Where To Build Your Fan Base Online

Recently it came time to update DJ TechTools founder Ean Golden’s artist website. Since the last update was more than three years ago and a lot has changed since then, he was wondering: Does anyone even need a website anymore? Why not just focus on Facebook/Twitter and ditch the .com altogether? Since you’re probably wondering the same thing, we scoured the net and asked industry professionals for answers.

To Ditch or Not to Ditch the URL

With Facebook, Twitter, YouTube and SoundCloud seemingly in control of music fans’ attention, and a slew of other social media services for musicians available, you don’t necessarily need to have your own web domain these days to build your fan base online. Personal websites require money and time to create and maintain — two resources DJs and musicians must always use wisely.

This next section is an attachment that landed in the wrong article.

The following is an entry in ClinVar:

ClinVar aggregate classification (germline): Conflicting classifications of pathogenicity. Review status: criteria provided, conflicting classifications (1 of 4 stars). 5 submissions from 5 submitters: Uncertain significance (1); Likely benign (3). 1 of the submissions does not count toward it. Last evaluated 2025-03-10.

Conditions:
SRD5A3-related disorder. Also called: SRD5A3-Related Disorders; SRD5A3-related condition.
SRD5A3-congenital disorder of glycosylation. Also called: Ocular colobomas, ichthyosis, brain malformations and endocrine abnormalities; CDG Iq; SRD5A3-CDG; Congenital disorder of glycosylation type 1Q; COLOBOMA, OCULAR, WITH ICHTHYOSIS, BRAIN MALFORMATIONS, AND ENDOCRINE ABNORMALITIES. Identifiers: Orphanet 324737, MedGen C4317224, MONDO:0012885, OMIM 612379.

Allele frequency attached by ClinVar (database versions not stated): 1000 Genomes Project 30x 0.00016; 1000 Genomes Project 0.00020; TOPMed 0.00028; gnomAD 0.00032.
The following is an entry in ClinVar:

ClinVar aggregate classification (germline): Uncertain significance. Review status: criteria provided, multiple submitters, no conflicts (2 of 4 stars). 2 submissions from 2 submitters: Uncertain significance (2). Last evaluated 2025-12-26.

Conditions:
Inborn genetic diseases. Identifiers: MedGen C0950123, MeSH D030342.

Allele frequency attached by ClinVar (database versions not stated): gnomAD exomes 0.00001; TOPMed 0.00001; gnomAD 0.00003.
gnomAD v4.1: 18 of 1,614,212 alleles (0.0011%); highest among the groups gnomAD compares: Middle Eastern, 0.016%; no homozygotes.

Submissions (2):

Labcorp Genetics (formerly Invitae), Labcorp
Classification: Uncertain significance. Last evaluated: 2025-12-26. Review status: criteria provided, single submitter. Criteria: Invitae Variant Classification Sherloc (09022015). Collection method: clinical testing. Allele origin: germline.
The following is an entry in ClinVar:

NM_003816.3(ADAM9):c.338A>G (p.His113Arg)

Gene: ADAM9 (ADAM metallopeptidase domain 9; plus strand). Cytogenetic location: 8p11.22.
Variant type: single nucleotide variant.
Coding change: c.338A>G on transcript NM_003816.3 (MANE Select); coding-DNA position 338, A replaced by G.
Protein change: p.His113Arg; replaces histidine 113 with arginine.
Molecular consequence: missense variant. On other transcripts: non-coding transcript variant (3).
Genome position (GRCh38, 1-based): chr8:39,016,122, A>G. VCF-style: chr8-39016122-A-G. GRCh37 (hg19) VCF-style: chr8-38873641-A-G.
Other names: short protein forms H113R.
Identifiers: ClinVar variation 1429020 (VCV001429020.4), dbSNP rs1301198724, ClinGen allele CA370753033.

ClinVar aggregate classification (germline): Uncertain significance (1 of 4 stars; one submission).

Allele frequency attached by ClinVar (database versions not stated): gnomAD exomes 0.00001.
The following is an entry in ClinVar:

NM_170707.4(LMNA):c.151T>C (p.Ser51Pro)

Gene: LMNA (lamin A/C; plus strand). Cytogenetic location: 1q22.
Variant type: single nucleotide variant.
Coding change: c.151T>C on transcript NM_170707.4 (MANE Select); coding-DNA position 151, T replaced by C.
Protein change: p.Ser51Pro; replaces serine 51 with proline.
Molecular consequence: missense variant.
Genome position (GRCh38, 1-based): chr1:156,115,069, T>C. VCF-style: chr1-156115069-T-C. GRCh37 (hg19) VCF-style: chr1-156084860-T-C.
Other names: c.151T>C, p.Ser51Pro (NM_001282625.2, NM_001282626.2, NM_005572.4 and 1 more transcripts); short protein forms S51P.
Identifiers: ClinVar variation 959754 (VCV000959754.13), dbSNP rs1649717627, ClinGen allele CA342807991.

However, there are still very compelling arguments for maintaining a personal website these days. Constantine Roussos, a music industry entrepreneur, is trying to create a .music domain extension. His recent “16 Biggest Reasons to Have Your Own Website” list created a tremendous amount of buzz amongst industry insiders as he has relentlessly toured music conferences around the globe while advocating his cause. Here is his excerpted list — it’s thick on marketing speak, but it makes a lot of sense:

1.  You own your website.
2.  You are branding your artist/band name, not a third-party website.
3.  You never know if that third-party website will exist in the future or be as relevant (for example, MP3.com shut down). All your “friends” left MySpace, and unless you captured their email through your official site, you are in trouble.
4.  You control your search engine results. It is easier to get ranked #1 for your artist/band name if you have your own dedicated domain name. You can also add search “juice” or “pagerank” to your official page by linking to your official site from social sites, as well as others linking to you.
5.  It is a long-term strategy.